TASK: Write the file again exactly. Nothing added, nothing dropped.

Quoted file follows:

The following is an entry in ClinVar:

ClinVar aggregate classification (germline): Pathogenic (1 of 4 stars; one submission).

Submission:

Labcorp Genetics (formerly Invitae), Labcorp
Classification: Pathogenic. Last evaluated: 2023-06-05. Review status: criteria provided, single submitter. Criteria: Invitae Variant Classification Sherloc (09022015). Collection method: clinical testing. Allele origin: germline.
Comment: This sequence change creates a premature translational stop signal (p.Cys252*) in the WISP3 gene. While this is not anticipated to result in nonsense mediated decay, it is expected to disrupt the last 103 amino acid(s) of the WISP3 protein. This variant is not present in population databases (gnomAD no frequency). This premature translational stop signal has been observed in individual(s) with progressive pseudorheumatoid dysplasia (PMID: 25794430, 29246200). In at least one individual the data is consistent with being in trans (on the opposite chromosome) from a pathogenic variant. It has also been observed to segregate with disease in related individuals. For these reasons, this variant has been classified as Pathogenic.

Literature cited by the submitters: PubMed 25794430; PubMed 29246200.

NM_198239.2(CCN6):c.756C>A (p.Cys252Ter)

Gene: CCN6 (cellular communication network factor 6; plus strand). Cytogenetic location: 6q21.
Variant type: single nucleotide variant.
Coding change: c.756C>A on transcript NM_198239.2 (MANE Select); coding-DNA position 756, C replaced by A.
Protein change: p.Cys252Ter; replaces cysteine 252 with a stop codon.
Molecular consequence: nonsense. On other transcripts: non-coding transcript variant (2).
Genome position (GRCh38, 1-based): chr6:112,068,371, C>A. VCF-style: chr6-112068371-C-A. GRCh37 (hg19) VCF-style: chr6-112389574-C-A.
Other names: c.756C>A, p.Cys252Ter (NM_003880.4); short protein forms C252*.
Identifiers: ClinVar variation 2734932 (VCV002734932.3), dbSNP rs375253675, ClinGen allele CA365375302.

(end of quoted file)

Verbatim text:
The following is an entry in ClinVar:

ClinVar aggregate classification (germline): Pathogenic (1 of 4 stars; one submission).

Submission:

Labcorp Genetics (formerly Invitae), Labcorp
Classification: Pathogenic. Last evaluated: 2023-06-05. Review status: criteria provided, single submitter. Criteria: Invitae Variant Classification Sherloc (09022015). Collection method: clinical testing. Allele origin: germline.
Comment: This sequence change creates a premature translational stop signal (p.Cys252*) in the WISP3 gene. While this is not anticipated to result in nonsense mediated decay, it is expected to disrupt the last 103 amino acid(s) of the WISP3 protein. This variant is not present in population databases (gnomAD no frequency). This premature translational stop signal has been observed in individual(s) with progressive pseudorheumatoid dysplasia (PMID: 25794430, 29246200). In at least one individual the data is consistent with being in trans (on the opposite chromosome) from a pathogenic variant. It has also been observed to segregate with disease in related individuals. For these reasons, this variant has been classified as Pathogenic.

Literature cited by the submitters: PubMed 25794430; PubMed 29246200.

NM_198239.2(CCN6):c.756C>A (p.Cys252Ter)

Gene: CCN6 (cellular communication network factor 6; plus strand). Cytogenetic location: 6q21.
Variant type: single nucleotide variant.
Coding change: c.756C>A on transcript NM_198239.2 (MANE Select); coding-DNA position 756, C replaced by A.
Protein change: p.Cys252Ter; replaces cysteine 252 with a stop codon.
Molecular consequence: nonsense. On other transcripts: non-coding transcript variant (2).
Genome position (GRCh38, 1-based): chr6:112,068,371, C>A. VCF-style: chr6-112068371-C-A. GRCh37 (hg19) VCF-style: chr6-112389574-C-A.
Other names: c.756C>A, p.Cys252Ter (NM_003880.4); short protein forms C252*.
Identifiers: ClinVar variation 2734932 (VCV002734932.3), dbSNP rs375253675, ClinGen allele CA365375302.